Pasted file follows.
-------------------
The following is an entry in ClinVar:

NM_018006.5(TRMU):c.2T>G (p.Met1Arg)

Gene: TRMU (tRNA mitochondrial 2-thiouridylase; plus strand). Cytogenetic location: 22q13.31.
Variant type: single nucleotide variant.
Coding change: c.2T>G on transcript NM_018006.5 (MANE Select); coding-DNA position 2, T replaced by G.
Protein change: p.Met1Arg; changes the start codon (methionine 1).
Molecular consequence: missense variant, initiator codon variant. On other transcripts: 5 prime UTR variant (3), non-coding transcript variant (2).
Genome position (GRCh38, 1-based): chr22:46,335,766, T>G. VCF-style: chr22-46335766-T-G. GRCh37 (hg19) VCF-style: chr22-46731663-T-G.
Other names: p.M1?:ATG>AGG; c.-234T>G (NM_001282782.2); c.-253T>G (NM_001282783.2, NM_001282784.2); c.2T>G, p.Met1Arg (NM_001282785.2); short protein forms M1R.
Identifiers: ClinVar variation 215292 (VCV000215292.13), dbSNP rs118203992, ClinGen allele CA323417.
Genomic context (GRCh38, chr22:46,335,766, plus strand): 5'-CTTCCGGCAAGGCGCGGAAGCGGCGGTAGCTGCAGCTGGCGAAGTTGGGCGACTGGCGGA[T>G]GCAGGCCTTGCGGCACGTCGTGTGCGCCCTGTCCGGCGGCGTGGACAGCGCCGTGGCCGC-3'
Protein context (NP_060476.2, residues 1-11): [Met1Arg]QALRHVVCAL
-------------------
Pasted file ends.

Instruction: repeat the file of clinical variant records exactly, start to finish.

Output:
The following is an entry in ClinVar:

NM_018006.5(TRMU):c.2T>G (p.Met1Arg)

Gene: TRMU (tRNA mitochondrial 2-thiouridylase; plus strand). Cytogenetic location: 22q13.31.
Variant type: single nucleotide variant.
Coding change: c.2T>G on transcript NM_018006.5 (MANE Select); coding-DNA position 2, T replaced by G.
Protein change: p.Met1Arg; changes the start codon (methionine 1).
Molecular consequence: missense variant, initiator codon variant. On other transcripts: 5 prime UTR variant (3), non-coding transcript variant (2).
Genome position (GRCh38, 1-based): chr22:46,335,766, T>G. VCF-style: chr22-46335766-T-G. GRCh37 (hg19) VCF-style: chr22-46731663-T-G.
Other names: p.M1?:ATG>AGG; c.-234T>G (NM_001282782.2); c.-253T>G (NM_001282783.2, NM_001282784.2); c.2T>G, p.Met1Arg (NM_001282785.2); short protein forms M1R.
Identifiers: ClinVar variation 215292 (VCV000215292.13), dbSNP rs118203992, ClinGen allele CA323417.
Genomic context (GRCh38, chr22:46,335,766, plus strand): 5'-CTTCCGGCAAGGCGCGGAAGCGGCGGTAGCTGCAGCTGGCGAAGTTGGGCGACTGGCGGA[T>G]GCAGGCCTTGCGGCACGTCGTGTGCGCCCTGTCCGGCGGCGTGGACAGCGCCGTGGCCGC-3'
Protein context (NP_060476.2, residues 1-11): [Met1Arg]QALRHVVCAL